"I'm looking at getting locations in Flamborough, Westdale and Ancaster," the new MP said. "It's something I want to do."

He noted any satellite offices have to be covered within his budget.

"I don't know how he's going to do it," Jacek said. "That would be very unusual."

He suggested the easiest way to open extra offices would be to share space with another area politician, but that would probably have to involve another Conservative Party member. Both local provincial parliament members are Liberals.

Working with those local representatives, as well as city councillors, is among the early priorities for Sweet.

"That's something I've promised to do," he said. "We really need to come to the area's concerns as a united front. I'm certain we're not going to agree on every issue, but let's move forward on issues we have agreement and some momentum."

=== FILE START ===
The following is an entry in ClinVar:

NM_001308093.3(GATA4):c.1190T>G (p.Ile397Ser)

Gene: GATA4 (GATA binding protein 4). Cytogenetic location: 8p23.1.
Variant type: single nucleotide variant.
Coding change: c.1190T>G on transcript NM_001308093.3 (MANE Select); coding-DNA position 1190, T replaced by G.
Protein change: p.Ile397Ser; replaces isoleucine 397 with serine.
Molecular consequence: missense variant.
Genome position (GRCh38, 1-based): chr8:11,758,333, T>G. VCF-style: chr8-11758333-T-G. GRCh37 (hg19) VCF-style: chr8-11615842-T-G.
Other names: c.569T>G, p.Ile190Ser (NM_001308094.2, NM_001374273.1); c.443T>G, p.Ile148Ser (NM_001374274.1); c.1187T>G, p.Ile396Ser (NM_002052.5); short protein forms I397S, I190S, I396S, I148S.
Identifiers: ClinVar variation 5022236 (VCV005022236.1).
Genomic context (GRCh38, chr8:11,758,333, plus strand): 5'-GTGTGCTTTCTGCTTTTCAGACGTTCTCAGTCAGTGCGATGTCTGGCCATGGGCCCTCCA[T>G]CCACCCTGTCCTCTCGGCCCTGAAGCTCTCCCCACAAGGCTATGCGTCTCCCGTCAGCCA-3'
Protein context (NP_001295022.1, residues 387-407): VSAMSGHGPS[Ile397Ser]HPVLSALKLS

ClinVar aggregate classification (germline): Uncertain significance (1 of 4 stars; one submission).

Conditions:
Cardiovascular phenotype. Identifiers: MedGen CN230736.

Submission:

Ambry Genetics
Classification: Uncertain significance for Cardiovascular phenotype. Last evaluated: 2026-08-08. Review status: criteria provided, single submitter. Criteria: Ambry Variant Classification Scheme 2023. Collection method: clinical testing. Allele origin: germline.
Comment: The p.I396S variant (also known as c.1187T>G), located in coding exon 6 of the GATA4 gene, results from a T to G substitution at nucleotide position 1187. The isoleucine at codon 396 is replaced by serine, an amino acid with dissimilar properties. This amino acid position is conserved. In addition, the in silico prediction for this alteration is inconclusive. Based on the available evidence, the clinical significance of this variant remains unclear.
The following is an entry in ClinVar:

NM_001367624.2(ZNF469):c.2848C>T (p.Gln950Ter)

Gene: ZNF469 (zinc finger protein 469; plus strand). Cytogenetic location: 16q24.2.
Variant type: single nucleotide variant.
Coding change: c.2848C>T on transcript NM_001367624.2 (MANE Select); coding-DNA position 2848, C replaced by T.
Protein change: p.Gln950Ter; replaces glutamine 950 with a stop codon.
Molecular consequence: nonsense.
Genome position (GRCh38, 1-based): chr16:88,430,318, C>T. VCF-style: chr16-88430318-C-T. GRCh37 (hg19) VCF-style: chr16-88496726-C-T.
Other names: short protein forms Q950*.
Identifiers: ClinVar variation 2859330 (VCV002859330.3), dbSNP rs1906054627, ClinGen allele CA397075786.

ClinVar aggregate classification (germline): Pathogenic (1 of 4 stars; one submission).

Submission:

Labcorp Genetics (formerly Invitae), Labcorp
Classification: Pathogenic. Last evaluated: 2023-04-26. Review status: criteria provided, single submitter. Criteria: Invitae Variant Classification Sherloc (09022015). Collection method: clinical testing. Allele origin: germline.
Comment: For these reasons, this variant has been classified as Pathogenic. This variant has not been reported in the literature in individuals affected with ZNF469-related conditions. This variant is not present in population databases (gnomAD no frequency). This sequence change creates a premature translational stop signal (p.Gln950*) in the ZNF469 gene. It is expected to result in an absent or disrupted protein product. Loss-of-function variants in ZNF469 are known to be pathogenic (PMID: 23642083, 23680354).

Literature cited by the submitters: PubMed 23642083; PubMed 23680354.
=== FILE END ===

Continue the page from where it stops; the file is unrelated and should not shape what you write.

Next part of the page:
Sweet has already met with city councillors and planned to meet with MPP Ted McMeekin last weekend.

In the first full month since winning the January 23 election, he also met with McMaster University president Peter George and members of his senior staff. They wanted to verify the government's commitment to the Main Street West research park planned at the former (Westinghouse) site.

"I'm working on that," Sweet said. "It's best to say I'm working on it."

He wouldn't confirm anything until after he's had a chance to meet with the government minister responsible.

"I will be careful not to promise anything I can't deliver."

The focus on local riding issues would probably meet with Jacek's approval.